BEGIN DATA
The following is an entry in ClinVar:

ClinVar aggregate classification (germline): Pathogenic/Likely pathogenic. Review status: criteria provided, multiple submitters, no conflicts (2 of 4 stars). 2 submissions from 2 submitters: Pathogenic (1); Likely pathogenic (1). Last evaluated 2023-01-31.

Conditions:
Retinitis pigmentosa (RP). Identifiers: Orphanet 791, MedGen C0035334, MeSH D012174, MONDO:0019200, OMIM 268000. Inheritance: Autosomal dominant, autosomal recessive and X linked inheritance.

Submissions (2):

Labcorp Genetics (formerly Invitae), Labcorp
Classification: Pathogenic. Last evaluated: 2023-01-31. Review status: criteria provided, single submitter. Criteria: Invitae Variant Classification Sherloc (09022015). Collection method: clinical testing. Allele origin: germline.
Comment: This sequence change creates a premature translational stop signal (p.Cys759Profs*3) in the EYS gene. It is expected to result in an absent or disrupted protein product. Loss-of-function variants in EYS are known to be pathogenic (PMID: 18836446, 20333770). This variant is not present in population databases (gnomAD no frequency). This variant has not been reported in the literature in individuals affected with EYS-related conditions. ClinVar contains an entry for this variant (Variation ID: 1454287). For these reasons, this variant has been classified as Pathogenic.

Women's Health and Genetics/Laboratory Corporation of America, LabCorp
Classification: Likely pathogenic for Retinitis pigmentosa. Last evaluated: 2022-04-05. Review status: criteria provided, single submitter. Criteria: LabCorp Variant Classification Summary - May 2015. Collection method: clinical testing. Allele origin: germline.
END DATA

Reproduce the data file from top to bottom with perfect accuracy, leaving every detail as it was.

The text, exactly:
The following is an entry in ClinVar:

ClinVar aggregate classification (germline): Pathogenic/Likely pathogenic. Review status: criteria provided, multiple submitters, no conflicts (2 of 4 stars). 2 submissions from 2 submitters: Pathogenic (1); Likely pathogenic (1). Last evaluated 2023-01-31.

Conditions:
Retinitis pigmentosa (RP). Identifiers: Orphanet 791, MedGen C0035334, MeSH D012174, MONDO:0019200, OMIM 268000. Inheritance: Autosomal dominant, autosomal recessive and X linked inheritance.

Submissions (2):

Labcorp Genetics (formerly Invitae), Labcorp
Classification: Pathogenic. Last evaluated: 2023-01-31. Review status: criteria provided, single submitter. Criteria: Invitae Variant Classification Sherloc (09022015). Collection method: clinical testing. Allele origin: germline.
Comment: This sequence change creates a premature translational stop signal (p.Cys759Profs*3) in the EYS gene. It is expected to result in an absent or disrupted protein product. Loss-of-function variants in EYS are known to be pathogenic (PMID: 18836446, 20333770). This variant is not present in population databases (gnomAD no frequency). This variant has not been reported in the literature in individuals affected with EYS-related conditions. ClinVar contains an entry for this variant (Variation ID: 1454287). For these reasons, this variant has been classified as Pathogenic.

Women's Health and Genetics/Laboratory Corporation of America, LabCorp
Classification: Likely pathogenic for Retinitis pigmentosa. Last evaluated: 2022-04-05. Review status: criteria provided, single submitter. Criteria: LabCorp Variant Classification Summary - May 2015. Collection method: clinical testing. Allele origin: germline.